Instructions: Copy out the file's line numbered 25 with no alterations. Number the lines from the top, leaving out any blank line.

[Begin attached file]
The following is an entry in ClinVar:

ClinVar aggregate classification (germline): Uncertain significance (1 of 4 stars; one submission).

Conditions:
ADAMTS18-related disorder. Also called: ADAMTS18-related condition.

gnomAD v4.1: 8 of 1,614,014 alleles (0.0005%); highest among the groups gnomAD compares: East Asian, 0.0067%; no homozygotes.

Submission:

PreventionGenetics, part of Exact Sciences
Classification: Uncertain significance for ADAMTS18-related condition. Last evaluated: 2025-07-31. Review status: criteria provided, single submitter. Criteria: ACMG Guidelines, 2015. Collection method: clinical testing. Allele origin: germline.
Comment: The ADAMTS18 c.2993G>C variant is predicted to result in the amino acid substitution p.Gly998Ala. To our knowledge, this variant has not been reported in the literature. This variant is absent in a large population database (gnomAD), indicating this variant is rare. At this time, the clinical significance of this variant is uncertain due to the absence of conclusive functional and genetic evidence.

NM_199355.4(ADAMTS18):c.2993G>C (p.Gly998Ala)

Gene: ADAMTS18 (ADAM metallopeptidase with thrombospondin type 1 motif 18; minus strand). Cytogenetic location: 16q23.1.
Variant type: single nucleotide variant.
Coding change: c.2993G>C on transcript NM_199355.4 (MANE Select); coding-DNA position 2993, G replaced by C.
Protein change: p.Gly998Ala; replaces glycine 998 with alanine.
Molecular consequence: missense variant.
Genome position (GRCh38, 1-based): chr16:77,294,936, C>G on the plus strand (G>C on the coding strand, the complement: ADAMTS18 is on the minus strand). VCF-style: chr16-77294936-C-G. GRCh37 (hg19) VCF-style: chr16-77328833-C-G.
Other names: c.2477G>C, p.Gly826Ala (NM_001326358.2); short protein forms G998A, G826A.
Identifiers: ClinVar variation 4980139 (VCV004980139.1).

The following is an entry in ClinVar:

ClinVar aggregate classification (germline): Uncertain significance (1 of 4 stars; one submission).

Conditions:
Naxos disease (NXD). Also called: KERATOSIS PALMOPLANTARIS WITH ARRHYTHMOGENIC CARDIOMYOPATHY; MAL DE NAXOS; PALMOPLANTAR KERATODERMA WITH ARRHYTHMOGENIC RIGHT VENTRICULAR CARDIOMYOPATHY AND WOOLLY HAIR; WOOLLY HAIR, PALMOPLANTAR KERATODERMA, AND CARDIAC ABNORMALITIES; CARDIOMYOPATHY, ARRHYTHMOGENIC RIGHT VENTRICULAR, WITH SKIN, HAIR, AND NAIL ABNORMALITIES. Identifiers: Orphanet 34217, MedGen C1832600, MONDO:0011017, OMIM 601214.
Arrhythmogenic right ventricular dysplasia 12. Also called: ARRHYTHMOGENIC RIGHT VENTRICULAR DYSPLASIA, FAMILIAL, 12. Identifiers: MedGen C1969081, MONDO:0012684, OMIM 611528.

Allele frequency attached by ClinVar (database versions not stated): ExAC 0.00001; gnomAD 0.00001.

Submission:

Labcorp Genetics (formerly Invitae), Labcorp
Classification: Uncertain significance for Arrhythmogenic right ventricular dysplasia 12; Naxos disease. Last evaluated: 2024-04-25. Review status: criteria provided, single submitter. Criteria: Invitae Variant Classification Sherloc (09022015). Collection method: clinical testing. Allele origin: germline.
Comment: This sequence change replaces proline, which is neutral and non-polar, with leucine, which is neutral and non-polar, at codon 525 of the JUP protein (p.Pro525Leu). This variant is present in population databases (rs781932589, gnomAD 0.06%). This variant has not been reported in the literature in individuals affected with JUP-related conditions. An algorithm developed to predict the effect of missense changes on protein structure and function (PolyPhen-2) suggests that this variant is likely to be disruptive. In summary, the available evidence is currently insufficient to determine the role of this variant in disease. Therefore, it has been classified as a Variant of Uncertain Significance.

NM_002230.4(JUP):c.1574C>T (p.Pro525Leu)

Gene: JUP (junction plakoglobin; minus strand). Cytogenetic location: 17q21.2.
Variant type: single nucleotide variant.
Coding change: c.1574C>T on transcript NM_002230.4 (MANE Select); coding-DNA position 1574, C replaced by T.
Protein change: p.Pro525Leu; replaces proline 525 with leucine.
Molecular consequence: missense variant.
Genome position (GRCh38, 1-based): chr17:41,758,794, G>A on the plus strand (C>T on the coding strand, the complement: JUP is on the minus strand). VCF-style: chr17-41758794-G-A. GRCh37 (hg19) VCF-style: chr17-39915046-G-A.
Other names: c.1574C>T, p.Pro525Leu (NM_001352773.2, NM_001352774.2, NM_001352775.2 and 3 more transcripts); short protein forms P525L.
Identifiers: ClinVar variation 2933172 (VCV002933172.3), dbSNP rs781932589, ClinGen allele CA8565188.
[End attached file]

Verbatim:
Submission: